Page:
Q I often seem to have problems getting fonts to load with Suitcase. Either I have to restart Illustrator or I get warnings of font conflicts when the offending font is not open.What’s going on?

A. This is a common query with users on MacOS X. Fonts continue to be problematic whether you’re using Suitcase XI or Font Book. However, this gives me an opportunity to explain some preventive maintenance that you should perform regularly.

To begin with you should “fix permissions” on your Mac on a regular basis (once a month or so.) To do this go to “/Applications/Utilities/” and open Disk Utility. You will see you hard drive listed on the left. Select it by clicking on it. Then under the “First Aid” tab click on “Repair Permissions”. You’ll often find something that needs to be repaired as permissions get altered by software installers and some system updates.

Next, this is the Font part, you should search your Mac for “Adobefnt.lst” files. These are font caches created by Adobe applications – you can safely send these to the trash because they are regenerated as required by the Adobe apps (Illustrator, InDesign and PhotoShop). If you’re a regular Adobe app user you’ll find many of these.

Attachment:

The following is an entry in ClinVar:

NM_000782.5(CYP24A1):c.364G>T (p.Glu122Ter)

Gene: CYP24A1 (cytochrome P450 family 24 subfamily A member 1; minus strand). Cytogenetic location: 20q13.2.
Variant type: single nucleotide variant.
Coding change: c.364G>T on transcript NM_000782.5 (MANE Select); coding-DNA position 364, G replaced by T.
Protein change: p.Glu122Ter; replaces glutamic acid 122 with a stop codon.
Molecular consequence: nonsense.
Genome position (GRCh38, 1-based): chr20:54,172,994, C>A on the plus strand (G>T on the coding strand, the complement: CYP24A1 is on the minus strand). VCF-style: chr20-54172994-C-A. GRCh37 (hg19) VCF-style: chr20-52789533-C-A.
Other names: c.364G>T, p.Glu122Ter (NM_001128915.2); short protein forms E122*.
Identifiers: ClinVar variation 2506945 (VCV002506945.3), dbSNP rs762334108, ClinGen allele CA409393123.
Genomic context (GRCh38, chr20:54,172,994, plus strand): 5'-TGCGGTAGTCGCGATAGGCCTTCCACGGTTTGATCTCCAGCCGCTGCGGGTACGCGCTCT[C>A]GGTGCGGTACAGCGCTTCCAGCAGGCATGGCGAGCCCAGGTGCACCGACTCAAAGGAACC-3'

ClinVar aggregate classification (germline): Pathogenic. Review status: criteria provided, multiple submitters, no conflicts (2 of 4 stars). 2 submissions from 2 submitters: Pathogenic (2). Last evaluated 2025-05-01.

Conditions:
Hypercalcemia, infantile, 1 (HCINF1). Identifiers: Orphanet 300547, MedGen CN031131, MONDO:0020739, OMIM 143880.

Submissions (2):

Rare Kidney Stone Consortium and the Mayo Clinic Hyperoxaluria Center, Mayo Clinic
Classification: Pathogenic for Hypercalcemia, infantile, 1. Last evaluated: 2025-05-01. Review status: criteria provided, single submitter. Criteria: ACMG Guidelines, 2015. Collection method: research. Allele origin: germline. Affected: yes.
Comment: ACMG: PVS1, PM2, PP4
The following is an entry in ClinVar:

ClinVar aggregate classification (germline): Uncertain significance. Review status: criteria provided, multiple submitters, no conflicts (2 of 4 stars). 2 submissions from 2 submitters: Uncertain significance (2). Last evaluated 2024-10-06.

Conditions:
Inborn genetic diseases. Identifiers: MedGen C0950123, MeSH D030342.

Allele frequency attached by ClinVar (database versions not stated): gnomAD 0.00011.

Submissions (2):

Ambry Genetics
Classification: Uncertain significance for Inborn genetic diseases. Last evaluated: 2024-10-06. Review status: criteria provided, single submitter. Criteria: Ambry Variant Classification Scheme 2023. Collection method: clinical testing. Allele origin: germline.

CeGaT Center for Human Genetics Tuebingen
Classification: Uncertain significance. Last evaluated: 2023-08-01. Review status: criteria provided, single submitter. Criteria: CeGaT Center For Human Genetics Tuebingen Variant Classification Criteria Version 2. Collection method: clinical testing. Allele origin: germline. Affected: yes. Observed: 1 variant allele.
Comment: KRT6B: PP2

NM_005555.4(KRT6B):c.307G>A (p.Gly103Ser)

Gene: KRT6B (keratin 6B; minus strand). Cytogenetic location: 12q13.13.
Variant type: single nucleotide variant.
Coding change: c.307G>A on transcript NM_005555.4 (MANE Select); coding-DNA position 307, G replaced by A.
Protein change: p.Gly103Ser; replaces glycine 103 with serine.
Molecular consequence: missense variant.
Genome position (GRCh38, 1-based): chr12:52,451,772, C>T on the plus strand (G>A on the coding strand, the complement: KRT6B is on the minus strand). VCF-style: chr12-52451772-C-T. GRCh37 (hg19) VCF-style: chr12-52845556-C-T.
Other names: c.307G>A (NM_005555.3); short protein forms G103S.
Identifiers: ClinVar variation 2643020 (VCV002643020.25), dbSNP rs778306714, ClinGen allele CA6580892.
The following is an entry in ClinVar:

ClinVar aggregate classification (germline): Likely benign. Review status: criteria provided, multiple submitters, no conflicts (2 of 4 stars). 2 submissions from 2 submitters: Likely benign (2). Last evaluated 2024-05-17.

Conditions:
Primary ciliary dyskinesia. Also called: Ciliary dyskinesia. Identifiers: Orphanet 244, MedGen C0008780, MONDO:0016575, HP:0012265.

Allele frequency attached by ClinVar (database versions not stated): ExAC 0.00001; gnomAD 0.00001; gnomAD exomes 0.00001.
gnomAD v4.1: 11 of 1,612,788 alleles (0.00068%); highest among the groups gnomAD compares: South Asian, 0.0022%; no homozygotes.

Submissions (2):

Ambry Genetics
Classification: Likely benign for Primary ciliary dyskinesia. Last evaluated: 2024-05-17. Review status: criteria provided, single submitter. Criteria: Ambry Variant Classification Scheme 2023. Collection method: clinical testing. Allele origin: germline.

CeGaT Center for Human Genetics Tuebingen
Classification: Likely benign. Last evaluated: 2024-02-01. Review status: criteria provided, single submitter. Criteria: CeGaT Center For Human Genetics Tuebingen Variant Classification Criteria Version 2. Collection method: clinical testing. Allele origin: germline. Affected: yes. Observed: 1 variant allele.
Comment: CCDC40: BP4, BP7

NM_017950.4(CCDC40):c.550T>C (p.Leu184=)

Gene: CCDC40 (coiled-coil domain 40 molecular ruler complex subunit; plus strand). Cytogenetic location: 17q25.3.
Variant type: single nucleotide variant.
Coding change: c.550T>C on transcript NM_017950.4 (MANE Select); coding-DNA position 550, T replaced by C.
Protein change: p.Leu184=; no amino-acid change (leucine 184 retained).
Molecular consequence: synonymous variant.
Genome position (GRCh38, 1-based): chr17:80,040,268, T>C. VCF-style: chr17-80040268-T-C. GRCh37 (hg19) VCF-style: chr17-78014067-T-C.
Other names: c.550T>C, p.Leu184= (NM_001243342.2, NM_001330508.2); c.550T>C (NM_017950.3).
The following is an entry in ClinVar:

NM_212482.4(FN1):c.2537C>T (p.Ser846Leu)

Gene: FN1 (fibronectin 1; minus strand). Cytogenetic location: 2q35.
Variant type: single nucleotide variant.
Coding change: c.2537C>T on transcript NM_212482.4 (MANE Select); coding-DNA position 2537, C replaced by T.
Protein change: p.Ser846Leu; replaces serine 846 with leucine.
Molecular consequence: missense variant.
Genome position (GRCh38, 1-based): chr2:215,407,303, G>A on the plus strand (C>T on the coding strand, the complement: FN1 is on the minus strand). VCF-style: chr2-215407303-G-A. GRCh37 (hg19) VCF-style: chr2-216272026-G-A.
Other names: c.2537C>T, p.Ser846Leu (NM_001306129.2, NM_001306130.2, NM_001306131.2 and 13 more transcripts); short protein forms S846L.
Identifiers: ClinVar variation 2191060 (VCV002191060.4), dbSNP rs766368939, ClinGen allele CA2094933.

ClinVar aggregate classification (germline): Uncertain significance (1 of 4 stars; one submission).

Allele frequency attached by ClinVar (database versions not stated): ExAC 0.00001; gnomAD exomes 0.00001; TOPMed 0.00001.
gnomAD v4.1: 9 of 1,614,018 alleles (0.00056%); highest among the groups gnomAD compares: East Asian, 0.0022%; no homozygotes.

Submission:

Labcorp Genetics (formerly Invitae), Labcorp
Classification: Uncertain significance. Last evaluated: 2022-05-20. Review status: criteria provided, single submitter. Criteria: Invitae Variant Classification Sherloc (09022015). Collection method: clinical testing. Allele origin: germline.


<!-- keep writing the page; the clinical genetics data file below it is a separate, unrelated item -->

Another area that requires serious attention are font caches. The Mac caches fonts when they are loaded to make subsequent loads faster. When a font is opened, the complex file is examined and the results are stored in a cache file. From time to time these caches can get corrupt and cause font display problems and incorrectly report conflicts.

The easiest way to clean these up is to download “Font Finagler” from “homepage.mac.com/mdouma46/fontfinagler” (formally know as Font Cache Cleaner). Font Finagler will locate all of the font caches on your Mac and delete them. When it’s finished you’ll reboot your Mac and start with a clean slate. The next time you load the font(s) the information will be stored in a font cache.
Performing these steps, repair permissions, remove font lists and caches on a regular basis should keep your Mac running smoothly.

Font is a four letter word